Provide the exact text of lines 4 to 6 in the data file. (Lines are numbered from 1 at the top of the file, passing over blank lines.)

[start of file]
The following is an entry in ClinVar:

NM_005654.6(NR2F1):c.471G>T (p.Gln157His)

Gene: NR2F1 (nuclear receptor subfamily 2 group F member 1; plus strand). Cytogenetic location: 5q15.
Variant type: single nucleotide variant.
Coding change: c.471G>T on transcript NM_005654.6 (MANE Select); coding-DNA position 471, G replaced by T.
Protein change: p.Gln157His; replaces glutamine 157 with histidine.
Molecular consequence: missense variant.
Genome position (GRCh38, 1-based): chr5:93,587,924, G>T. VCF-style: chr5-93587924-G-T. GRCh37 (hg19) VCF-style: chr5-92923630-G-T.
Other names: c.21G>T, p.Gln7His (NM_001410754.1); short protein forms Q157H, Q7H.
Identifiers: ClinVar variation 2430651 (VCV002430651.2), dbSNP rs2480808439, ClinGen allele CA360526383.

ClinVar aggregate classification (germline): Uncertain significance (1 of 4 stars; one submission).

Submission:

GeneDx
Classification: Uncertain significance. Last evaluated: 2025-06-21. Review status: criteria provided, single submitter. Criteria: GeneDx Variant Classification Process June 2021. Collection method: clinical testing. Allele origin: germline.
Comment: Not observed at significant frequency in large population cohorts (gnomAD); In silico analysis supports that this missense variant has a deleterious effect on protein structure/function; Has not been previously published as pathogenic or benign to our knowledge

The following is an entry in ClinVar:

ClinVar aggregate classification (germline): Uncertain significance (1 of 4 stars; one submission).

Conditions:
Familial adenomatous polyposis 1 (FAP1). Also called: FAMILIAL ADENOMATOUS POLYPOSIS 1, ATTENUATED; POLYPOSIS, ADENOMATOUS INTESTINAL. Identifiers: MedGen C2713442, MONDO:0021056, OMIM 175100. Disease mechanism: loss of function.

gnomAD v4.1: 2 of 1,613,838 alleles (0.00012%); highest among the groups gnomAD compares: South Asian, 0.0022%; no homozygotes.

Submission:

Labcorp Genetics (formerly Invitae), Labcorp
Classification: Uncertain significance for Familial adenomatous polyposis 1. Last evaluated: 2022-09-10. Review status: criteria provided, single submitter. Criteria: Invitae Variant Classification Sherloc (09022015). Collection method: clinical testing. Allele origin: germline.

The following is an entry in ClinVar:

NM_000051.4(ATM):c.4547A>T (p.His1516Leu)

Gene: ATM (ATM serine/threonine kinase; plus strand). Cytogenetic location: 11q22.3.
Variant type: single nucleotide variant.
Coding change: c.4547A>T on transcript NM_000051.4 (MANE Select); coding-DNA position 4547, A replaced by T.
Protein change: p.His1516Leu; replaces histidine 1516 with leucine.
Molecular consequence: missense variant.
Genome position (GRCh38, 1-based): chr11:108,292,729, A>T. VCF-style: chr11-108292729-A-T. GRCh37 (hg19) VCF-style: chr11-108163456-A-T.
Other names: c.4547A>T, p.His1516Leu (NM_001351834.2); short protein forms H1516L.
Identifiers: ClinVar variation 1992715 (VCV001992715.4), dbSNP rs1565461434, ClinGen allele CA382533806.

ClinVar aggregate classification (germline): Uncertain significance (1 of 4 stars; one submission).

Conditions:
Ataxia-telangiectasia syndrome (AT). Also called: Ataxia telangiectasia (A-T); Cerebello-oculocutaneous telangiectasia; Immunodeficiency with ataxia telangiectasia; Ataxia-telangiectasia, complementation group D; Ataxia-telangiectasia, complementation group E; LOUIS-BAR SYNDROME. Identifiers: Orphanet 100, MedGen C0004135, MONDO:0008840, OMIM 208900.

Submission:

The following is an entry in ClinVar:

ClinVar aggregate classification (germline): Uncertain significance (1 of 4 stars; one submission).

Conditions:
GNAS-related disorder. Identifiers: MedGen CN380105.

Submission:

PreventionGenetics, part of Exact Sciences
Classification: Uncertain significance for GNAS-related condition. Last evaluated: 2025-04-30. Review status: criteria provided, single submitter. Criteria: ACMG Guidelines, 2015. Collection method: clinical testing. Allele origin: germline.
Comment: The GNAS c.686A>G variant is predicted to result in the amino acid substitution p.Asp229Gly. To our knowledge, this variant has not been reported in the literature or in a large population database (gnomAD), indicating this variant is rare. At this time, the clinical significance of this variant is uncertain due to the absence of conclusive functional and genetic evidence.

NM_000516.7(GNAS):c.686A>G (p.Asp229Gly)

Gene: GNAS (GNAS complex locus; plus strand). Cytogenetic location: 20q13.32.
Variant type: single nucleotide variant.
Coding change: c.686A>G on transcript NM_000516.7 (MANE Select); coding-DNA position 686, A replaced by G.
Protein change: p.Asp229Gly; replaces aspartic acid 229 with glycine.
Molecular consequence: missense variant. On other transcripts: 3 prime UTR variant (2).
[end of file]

Variant type: single nucleotide variant.
Coding change: c.471G>T on transcript NM_005654.6 (MANE Select); coding-DNA position 471, G replaced by T.
Protein change: p.Gln157His; replaces glutamine 157 with histidine.